Njoro, Kenya | AFP | Ten years after her husband was killed in post-election violence and she was chased off her land, Peninah Wahito is still living as a squatter in Kenya’s Rift Valley.
Like dozens of others she is waiting to be resettled after the bloodshed that erupted following the disputed 2007 vote, leaving 1,100 people dead and 600,000 displaced.
“It has been an experience of suffering,” Wahito, 53, told AFP of her life in the Njoro camp surrounded by maize fields about 25 kilometres (16 miles) from the city of Nakuru in west-central Kenya.
In 2007, Wahito and her husband were living and working on a sisal plantation in the northern Rift Valley, a fertile region where ethnic Kikuyus and their Kalenjin neighbours have a long history of conflict over land.
When the opposition led by Raila Odinga — a Luo then allied with senior Kalenjins — claimed the election was stolen by Mwai Kibaki, the Kikuyu incumbent, decades of anger fuelled the politically-motivated tribal violence that followed.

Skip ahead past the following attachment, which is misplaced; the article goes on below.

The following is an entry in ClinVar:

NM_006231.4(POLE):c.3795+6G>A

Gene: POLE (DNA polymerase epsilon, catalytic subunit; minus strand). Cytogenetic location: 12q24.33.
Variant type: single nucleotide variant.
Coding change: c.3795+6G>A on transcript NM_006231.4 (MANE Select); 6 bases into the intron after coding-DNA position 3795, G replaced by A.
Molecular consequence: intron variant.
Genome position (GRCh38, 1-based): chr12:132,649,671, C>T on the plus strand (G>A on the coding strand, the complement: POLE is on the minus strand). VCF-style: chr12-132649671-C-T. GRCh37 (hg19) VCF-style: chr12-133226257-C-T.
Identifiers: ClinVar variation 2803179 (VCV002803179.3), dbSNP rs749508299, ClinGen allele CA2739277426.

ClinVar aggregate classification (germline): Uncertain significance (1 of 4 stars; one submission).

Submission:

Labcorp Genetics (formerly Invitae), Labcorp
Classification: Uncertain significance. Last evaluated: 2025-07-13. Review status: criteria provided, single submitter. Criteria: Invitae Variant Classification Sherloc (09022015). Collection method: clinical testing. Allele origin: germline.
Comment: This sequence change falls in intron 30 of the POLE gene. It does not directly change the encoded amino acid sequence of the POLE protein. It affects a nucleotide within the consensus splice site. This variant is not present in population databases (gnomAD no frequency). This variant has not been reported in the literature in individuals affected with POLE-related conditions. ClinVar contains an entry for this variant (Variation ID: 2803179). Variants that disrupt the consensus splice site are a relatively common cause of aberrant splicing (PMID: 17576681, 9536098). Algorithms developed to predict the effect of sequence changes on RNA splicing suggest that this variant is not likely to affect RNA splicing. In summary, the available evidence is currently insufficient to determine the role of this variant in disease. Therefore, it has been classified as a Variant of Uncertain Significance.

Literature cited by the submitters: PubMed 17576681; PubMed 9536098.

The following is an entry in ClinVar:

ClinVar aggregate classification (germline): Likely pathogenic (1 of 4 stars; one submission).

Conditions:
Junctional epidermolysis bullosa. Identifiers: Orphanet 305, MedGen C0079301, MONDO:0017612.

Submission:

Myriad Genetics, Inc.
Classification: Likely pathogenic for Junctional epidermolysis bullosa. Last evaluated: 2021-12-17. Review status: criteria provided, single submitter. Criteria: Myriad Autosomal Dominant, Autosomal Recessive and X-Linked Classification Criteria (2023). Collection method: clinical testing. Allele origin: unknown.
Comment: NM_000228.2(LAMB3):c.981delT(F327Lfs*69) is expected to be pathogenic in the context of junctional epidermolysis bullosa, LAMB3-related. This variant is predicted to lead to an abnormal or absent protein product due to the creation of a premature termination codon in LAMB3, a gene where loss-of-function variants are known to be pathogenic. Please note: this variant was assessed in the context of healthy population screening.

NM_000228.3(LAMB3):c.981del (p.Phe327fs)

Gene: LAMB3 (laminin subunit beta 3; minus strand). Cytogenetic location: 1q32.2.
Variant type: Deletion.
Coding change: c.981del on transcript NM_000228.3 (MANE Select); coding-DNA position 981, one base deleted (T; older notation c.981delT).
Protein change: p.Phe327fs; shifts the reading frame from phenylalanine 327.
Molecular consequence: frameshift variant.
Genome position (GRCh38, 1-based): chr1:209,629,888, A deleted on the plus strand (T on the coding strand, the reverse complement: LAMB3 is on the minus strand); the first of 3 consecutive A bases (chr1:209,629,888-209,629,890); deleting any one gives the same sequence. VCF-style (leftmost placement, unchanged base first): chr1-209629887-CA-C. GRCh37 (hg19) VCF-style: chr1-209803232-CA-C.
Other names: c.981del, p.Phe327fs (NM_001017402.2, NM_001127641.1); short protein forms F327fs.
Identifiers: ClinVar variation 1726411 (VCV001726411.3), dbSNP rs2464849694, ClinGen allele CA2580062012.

It came as a shock to Wahito, a Kikuyu who had lived peacefully alongside her Kalenjin neighbours.
“We used to eat together, work together, but all hell broke loose in two days and everything went up in smoke,” said the mother of 10.
She and her family tried to flee, but were ambushed by a mob on the road to Nakuru.
“My husband was attacked by arrows, one on the arm, another one on the stomach and two more on his back,” Wahito said.
“I witnessed someone being hacked with a machete… I saw an arrow land in a woman’s head and she ended up dying,” she recalled. “I myself, ended up being hit by a stone that cracked my skull.”
– ‘Nothing has come to pass’ –
After the violence, the government announced a programme to resettle and compensate those affected, however from the beginning the fund has been criticised as ineffective and lacking transparency.
Wahito, who had been living in a camp for the displaced outside Nakuru, received only 35,000 shillings ($337, 280 euros), which quickly ran out.
The programme was riddled with loopholes, critics say: people who fled to camps were eligible for compensation, but not those who fled to the homes of extended family.